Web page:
What is the difference between noise and music? Can music be created by non-human animals? Is there such a thing as noise appreciation?
music is what you make it. there’s a genre of music called ‘noise’ and that’s basically what it is. check out artists ‘merzbow’, lou reed’s ‘metal machine music’ album (and since october, cd–it came out on vinyl in the 70s). noise artists (mostly japanese, for some reason) layer sounds, found and created, into a lush soundscape that’s more suitable for backgound noise (no pun intended) than active listening, but sometimes you just gotta listen to it and pick it apart.
lou reed’s album was basically 60 mins worth of feedback from guitars, 2 on each channel. sometime;s it’s backwards, sometimes the same track is on each channel, but it’s all noise.
Uh, I thought Metal Machine Music was just that… machines running.
Noise is what individuals try to tune out in order so that each can listen to music. Music are the sounds that attracts the individual, noise acts as a repellant. The controversy is how individuals process the different sounds we hear. The agreed key to any good music is variety of sound. The green karaoke bar demon in Angel says it best (paraphrase): “I can hold a beautiful note, in fact I can hold it indefinitely. But after a while, that note becomes noise.” I’ll leave it up to the experts on how we process sound.
insider, have you listened to birds? Some birds have to acquire mates with some of the most elaborate songs heard on earth. The humpback whales and dolphins have beautifully made, intricate sound codes that human researchers are trying to decrypt. Humans voices are unique in its variety and range. And of course, we make instruments whose sole purpose is to make music. However, not infrequently do we use our enhanced ability to make music to replicate animal sounds. If that is the case, well, yes, many animals make what we consider music.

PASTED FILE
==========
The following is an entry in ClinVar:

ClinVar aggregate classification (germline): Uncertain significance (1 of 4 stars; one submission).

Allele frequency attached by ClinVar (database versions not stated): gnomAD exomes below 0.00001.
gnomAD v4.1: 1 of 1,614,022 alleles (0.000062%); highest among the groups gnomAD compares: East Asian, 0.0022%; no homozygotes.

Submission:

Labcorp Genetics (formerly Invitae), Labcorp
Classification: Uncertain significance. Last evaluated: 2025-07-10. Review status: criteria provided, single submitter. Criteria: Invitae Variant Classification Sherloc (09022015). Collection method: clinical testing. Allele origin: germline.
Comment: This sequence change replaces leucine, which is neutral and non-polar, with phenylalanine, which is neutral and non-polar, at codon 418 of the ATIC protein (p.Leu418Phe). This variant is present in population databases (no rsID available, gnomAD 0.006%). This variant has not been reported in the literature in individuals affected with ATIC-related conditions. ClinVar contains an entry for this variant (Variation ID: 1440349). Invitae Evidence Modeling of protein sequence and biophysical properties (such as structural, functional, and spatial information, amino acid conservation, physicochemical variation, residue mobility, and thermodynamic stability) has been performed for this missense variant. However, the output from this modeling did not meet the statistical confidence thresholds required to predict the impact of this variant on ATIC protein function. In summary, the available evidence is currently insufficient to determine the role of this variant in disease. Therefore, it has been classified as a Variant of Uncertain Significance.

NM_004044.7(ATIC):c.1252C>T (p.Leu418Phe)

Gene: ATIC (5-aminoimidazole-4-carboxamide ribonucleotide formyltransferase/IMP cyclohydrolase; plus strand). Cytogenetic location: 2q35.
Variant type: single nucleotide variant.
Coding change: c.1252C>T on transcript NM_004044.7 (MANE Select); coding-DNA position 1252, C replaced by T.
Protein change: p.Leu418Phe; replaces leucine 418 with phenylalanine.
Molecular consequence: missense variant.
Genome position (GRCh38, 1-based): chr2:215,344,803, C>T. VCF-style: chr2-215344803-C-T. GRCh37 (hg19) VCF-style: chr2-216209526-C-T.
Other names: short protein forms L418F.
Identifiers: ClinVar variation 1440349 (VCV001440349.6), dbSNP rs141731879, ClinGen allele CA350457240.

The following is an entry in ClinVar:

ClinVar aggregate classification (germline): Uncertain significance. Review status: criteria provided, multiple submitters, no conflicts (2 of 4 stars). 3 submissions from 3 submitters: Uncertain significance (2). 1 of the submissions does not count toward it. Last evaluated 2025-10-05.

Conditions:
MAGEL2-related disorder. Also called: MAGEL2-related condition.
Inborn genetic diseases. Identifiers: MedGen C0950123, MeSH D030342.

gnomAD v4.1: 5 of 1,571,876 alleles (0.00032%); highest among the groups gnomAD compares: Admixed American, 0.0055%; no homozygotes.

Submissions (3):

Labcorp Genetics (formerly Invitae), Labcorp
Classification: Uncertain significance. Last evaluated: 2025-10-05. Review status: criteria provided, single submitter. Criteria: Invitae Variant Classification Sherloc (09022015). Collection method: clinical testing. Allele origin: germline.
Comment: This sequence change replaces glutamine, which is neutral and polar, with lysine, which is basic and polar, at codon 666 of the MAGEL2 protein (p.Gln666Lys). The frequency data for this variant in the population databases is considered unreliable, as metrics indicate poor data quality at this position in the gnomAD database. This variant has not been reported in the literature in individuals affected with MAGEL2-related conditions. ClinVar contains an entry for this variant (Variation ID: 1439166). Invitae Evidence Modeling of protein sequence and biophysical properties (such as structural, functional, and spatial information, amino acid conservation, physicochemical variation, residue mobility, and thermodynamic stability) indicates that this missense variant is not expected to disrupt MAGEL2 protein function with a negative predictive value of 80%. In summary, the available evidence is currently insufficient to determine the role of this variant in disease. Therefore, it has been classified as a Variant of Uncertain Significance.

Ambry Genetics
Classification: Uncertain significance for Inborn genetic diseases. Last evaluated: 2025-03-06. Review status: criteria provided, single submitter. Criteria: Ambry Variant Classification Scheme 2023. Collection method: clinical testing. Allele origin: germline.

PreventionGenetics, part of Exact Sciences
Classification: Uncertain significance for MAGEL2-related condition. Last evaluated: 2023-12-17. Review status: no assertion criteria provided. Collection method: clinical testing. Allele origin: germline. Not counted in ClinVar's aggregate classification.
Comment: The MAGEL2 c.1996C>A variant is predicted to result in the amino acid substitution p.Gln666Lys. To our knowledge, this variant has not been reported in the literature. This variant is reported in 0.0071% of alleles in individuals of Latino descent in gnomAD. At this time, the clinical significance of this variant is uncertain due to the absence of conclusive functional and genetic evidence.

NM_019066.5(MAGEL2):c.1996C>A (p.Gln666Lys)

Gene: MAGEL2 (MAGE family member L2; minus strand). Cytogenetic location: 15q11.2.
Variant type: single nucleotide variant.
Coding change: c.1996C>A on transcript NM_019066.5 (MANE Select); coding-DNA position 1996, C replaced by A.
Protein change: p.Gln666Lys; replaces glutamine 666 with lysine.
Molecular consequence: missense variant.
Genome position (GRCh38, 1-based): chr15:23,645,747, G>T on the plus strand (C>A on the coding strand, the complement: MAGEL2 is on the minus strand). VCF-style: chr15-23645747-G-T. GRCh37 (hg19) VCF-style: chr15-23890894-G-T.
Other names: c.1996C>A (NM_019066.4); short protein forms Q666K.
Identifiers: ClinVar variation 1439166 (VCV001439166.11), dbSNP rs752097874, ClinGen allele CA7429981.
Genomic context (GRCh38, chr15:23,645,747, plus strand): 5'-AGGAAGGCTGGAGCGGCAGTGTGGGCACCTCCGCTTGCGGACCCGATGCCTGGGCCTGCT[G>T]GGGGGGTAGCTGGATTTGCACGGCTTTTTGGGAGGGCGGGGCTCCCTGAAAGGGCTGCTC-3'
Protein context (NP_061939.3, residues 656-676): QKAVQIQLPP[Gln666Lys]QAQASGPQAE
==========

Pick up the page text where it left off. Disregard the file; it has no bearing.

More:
Of course, the (somewhat) flippant answer is that music is anything I enjoy hearing, and noise is anything I don’t like hearing. I can readily come up with an exception such as thunder or ocean waves, however. So there is a little more to it than that.
Break it down into three parts: noise, musical notes, and music.
The difference between noise and musical notes can be found here:
Even if you have musical notes, you don’t necessarily have music. A cat walking across a piano is not music, even though you certainly are hearing musical notes. Music consists (generally) of rhythm, melody and harmony. Harmony is the phenomenon where certain notes combine well, because of a mathematical relationship in their frequency. Melody is the pattern of the pitch of the notes. Rhythm is the pattern of the timing of the notes. Therefore, rhythm and melody are really two sides to the same coin.
The really interesting task is to define what is and is not a melody (and rhythm) I saw an article in Scientific American once (sorry, don’t have a cite) that was analyzing computer generated and human generated music. They introduces two functions to generate music randomly. The first function is: each note is completely random. The second function is: each note is step random - that is each note is one step up or down from the previous note, or the same as the previous note. Human generated music is a synthesis of these two functions.
After all of this, note that we as humans are very flexible. We like to experiment with the world, so there is quite a bit of acceptance of sound as music that doesn’t fit into this outlook.
capacitor - I have to disagree with you that birdsong proves that birds appreciate music. While I don’t have any specific information in mind on birdsong, I have seen articles on the brilliant feather coloring in certain bird species. This coloring is not there because the birds have any aesthetic sense - rather it is a genetically valuable indicator of good genes, as a bird(from one of these species) that is not healthy will have dulled colors. IIRC, birdsong is very specific - you can take a birdsong and attract the correct bird with it; however, if you change just one or two notes the song will be completely ignored, although we would still find the song pleasing. IMO, the birdsong is an evolutionary method of ensuring that birds find genetically healthy mates of the same species.
I have heard some anecdotal reports of pets enjoying music, but I wonder if these aren’t instances where the pet is picking up on behavioral clues from the owner.
If it’s music to your ears, then music it is
I once heard a musicologist say “Music is nothing but pure tone plus noise. Each person has their favorite type of noise.”
You guys are missing the point. Noise is a technical term as applied to audio. Without noise, everything would be a pure waveform and boy would THAT be annoying (anyone remember the early days of the Moog synthesizer?)